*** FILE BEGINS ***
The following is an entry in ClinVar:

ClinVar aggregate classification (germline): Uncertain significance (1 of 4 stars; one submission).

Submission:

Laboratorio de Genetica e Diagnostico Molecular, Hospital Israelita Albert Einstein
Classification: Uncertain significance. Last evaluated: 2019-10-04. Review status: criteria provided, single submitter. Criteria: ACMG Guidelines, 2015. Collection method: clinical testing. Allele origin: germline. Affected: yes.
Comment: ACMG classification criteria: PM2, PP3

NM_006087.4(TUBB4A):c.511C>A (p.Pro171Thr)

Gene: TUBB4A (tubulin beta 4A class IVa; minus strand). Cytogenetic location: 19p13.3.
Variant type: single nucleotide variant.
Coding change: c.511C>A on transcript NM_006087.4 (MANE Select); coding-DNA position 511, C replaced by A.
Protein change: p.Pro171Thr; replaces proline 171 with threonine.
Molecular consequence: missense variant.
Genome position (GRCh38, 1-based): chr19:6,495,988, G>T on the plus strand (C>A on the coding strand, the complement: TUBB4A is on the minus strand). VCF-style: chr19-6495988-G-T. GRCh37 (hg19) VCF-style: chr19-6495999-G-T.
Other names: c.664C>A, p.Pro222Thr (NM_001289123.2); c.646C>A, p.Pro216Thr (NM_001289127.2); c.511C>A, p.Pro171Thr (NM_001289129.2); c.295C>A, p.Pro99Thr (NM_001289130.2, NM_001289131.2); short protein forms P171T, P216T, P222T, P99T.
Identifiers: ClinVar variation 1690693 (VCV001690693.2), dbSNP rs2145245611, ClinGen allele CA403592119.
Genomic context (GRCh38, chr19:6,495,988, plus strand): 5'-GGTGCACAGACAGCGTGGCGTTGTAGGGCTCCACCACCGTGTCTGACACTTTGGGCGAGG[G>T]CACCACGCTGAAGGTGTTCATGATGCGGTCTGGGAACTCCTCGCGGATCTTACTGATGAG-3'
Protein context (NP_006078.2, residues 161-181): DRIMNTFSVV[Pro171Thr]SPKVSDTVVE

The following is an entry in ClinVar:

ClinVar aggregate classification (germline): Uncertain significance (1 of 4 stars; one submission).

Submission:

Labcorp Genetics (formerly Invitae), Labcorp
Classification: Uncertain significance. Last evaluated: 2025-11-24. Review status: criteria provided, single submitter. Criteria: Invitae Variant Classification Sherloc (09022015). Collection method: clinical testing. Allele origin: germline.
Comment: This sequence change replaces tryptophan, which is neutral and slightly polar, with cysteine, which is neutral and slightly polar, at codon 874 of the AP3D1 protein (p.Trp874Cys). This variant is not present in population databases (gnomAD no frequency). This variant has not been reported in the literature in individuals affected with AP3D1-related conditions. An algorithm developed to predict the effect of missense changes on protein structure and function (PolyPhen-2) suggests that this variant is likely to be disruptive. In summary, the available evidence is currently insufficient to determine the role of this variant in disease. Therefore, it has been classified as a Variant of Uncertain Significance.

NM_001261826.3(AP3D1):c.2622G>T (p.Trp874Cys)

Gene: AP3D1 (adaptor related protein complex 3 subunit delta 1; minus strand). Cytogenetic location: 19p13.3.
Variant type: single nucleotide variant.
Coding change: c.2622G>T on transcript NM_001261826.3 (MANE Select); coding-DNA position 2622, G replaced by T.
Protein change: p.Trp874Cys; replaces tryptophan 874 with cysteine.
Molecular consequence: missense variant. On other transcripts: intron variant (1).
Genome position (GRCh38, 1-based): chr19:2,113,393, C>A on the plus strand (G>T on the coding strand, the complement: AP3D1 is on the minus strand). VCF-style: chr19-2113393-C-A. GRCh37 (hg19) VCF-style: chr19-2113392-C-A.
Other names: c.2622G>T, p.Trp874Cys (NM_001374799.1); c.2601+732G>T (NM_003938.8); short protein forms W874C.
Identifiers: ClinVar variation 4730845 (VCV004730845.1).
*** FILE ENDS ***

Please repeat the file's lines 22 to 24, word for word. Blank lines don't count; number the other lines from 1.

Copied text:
Classification: Uncertain significance. Last evaluated: 2025-11-24. Review status: criteria provided, single submitter. Criteria: Invitae Variant Classification Sherloc (09022015). Collection method: clinical testing. Allele origin: germline.
Comment: This sequence change replaces tryptophan, which is neutral and slightly polar, with cysteine, which is neutral and slightly polar, at codon 874 of the AP3D1 protein (p.Trp874Cys). This variant is not present in population databases (gnomAD no frequency). This variant has not been reported in the literature in individuals affected with AP3D1-related conditions. An algorithm developed to predict the effect of missense changes on protein structure and function (PolyPhen-2) suggests that this variant is likely to be disruptive. In summary, the available evidence is currently insufficient to determine the role of this variant in disease. Therefore, it has been classified as a Variant of Uncertain Significance.

NM_001261826.3(AP3D1):c.2622G>T (p.Trp874Cys)